Science being another thing The Guardian doesn’t understand

A newly identified group of materials could help recharge batteries faster, raising the possibility of smartphones that charge fully in minutes and accelerating the adoption of major clean technologies like electric cars and solar energy, say researchers.

The speed at which a battery can be charged depends partly upon the rate at which positively charged particles, called lithium ions, can move towards a negatively charged electrode where they are then stored. A limiting factor in making “super” batteries that charge rapidly is the speed at which these lithium ions migrate, usually through ceramic materials.

There are many different battery technologies, all of which do involve ions*. Most of which do not involve lithium. Thus lithium ions – despite being part of one battery technology – are not common to all battery technologies.

Now, researchers at the University of Cambridge have identified a group of materials called niobium tungsten oxides through which lithium ions can move at astonishingly high rates, meaning much faster charging batteries.

Well, yes, that is interesting.

Another advantage of these alternative materials is that they are cheap and straightforward to make. “These oxides are easy to make and don’t require additional chemicals or solvents,” said Griffith.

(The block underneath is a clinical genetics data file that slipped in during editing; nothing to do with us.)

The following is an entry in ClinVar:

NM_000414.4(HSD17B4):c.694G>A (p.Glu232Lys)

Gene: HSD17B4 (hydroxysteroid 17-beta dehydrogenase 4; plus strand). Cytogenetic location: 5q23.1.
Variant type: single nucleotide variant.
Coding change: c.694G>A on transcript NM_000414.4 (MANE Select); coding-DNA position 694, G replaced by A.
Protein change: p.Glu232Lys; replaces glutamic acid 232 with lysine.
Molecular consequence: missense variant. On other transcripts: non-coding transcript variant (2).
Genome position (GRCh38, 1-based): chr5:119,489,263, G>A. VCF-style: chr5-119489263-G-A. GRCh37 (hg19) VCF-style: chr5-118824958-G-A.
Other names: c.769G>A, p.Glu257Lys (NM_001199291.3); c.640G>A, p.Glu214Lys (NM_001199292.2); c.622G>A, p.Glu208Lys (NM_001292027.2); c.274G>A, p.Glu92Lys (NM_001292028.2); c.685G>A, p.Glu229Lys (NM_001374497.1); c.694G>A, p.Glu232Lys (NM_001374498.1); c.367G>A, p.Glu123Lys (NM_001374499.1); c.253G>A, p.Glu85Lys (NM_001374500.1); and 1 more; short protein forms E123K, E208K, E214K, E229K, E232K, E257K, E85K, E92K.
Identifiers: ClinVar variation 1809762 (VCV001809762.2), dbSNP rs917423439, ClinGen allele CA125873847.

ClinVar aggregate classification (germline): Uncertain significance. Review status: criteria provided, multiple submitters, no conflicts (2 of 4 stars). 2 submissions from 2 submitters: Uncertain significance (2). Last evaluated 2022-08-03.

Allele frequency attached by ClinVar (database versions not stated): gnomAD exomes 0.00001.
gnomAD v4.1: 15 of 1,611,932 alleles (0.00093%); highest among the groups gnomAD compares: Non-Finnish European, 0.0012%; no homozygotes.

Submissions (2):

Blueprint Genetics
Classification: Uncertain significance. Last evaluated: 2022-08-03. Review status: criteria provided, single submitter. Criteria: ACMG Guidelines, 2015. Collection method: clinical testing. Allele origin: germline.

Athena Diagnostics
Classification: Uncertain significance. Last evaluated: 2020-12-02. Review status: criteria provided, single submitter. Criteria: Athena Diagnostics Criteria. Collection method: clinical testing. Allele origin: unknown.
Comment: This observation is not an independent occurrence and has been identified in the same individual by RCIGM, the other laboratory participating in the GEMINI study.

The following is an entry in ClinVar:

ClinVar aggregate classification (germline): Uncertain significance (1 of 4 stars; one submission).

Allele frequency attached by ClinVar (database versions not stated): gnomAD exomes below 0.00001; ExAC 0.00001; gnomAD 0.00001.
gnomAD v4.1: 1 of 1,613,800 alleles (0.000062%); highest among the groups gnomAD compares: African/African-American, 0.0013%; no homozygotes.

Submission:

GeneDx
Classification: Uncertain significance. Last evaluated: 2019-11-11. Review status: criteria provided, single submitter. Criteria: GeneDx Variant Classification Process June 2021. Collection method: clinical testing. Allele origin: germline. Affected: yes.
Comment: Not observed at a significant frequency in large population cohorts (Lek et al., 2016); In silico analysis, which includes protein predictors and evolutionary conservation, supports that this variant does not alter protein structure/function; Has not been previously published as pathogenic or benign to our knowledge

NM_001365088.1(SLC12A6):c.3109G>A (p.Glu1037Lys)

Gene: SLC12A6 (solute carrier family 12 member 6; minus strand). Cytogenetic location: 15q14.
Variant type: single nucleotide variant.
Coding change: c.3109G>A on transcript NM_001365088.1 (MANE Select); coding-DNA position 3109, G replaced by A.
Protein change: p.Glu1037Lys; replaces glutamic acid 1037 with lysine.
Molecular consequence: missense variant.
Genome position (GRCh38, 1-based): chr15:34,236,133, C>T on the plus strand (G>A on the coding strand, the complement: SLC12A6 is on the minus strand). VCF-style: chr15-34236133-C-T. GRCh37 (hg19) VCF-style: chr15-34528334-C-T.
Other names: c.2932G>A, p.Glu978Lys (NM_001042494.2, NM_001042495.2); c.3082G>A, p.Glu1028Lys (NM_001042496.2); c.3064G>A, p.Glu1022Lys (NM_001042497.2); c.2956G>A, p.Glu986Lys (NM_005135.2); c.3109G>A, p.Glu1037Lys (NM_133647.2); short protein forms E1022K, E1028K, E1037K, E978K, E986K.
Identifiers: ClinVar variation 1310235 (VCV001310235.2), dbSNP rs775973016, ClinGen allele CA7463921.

That’s interestingly wrong. A major source of Nb being that coltan which produces the Ta for mobile phone capacitors. You know, all that blood minerals stuff all over again? Yes, there are other sources but still. And it’s not cheap. The Ti (note, the oxide, not the metal) is hundreds of $ per tonne, yup, that’s cheap. We can divert the stuff we use in white paint if we desire. But the Nb? Definitely dollars per pound, perhaps tens of $ per lb. Not exactly what we do call cheap.

And if we’re to get it from Ta containing minerals (not an absolute necessity) we’ve got significant processing pollution (using hydrofluoric acid is not for the faint of heart and yes, we do have to) and again significant radioactive residue (there’s always Th in them thar hills).

Oh, and reprocessing Nb and Ti mixtures isn’t easy. OK, my experience is with the metals but still….

*OK, possible to argue here but good enough.

Ah, yes, I have mixed Ti and W, haven’t I? Sigh, still, this was worth what you paid for it then.

49 thoughts on “Science being another thing The Guardian doesn’t understand”

  1. Uhm, one easy way – that already exists – to charge batteries faster is to oversize them and them limit at what point the device reads ‘100%’.

    If your battery is 2-3 times larger than it needs to be to reach your design criteria and its jiggered to give false readings to the device sensors, then you can basically always keep it in the optimal range for quick charging.

    Its only when the battery is near full that charging speed has to slow down. Between 33-67% of full capacity is where it charges the fastest.

  2. And I’m pretty sure the ‘lithium ions’ don’t migrate. At all. The negative charges do, ionizing/deionizing lithium atoms as they go. So its the build up of negative charge in the battery that makes it harder to stuff in more negative charge as the battery nears capacity, not the speed at which physical materials are moving around inside the thing.